It was very thin. If brushed on thin balsa, if would warp the wood.
Another level tablespoon of CWF was added. After mixing, still a little thin. More CWF was still needed.

In the end, here's a workable mix ratio:

1 Part Water
2 1/2 Parts CWF

I can hear the reader now: "That's not the way I do it!"

Of course it's not - everybody has different technique that works for them. But, this could give a first timer a good place to start.


  1. I built a rocket with my son over the Thanksgiving holiday. I used CWF and my highly calibrated eyeball (translation: I felt like a mad scientist) to add water to thin it out in order to fill the seams. I didn't think to use it on the balsa wood nose cone. I'll keep this tip in mind for our next rocket. Indeed, I am a beginner, and this was a great place to start. Thank you!

  2. Hi Beowolf,
    I'm glad the tips helped. By all means, use it on the balsa nose cone. Brush it INTO the balsa grain pores, let dry and sand off. Nose cones always fill easier because you are dealing with balsa "holes" as opposed to long balsa grain lines on the fins. Have fun with your son and the rockets!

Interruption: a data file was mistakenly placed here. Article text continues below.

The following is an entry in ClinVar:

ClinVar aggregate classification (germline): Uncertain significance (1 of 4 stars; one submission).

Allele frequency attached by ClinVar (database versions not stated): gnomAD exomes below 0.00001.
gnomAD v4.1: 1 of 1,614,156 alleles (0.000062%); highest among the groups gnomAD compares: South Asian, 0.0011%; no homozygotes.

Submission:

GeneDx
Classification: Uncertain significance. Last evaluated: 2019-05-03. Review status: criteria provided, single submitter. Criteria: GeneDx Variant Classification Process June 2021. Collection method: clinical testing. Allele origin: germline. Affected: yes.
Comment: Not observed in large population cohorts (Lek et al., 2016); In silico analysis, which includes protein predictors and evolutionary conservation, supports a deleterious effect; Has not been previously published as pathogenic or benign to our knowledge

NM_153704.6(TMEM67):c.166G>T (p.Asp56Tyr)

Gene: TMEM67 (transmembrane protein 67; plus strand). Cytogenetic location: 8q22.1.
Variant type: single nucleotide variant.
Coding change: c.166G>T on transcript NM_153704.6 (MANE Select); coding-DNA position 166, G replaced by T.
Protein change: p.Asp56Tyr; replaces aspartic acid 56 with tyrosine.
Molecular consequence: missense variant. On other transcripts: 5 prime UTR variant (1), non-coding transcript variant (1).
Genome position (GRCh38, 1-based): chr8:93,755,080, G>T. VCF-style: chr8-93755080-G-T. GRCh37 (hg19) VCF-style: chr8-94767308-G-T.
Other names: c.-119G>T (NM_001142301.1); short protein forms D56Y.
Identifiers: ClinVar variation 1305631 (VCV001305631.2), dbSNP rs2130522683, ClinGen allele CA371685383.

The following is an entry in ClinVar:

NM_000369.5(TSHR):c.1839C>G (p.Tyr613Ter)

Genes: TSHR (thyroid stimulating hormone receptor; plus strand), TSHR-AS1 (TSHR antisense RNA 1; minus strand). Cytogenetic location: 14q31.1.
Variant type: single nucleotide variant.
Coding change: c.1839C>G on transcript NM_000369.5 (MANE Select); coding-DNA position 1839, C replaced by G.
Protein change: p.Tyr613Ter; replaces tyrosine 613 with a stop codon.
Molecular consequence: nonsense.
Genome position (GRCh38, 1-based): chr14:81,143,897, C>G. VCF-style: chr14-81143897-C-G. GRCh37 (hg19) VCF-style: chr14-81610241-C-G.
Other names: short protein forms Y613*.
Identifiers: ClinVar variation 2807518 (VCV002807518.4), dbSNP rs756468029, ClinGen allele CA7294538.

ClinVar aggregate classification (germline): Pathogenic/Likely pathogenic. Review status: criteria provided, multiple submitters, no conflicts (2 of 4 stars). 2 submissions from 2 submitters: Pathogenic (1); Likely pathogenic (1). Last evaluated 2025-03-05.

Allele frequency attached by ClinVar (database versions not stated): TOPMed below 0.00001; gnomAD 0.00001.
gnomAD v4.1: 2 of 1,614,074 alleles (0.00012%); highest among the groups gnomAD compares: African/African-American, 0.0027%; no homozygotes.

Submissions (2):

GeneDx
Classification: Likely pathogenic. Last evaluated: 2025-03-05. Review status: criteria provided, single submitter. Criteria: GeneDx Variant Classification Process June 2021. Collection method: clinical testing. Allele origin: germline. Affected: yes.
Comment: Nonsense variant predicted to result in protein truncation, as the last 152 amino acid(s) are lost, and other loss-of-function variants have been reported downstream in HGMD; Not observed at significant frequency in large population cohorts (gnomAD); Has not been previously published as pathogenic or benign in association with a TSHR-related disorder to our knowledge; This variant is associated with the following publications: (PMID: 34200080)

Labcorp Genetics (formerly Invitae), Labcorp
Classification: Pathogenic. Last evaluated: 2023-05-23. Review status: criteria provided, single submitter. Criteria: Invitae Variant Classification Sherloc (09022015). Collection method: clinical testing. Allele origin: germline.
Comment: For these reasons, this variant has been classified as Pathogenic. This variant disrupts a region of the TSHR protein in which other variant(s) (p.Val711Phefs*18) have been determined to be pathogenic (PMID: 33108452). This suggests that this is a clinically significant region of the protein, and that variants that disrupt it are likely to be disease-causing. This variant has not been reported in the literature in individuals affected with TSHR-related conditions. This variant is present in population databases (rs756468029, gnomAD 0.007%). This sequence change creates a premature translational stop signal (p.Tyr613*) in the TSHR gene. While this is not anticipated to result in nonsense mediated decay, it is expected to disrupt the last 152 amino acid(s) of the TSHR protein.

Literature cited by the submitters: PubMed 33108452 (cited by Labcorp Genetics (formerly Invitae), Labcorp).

3. Chris,

    Your mixture ratio worked out great! I ended up adding a splash more water, because I suspect my tub of CWF is older, and drier. I noticed that the final mixture is a little "grainy;" is that normal?

    I brushed it into the pores of a balsa wood nose cone as you advised, and then sanded to a gloss finish with 600 grit sandpaper. The end result looks wonderful! I also applied a thin layer to the fins, but the long grain lines to which you made reference still persisted. How do you get rid of those?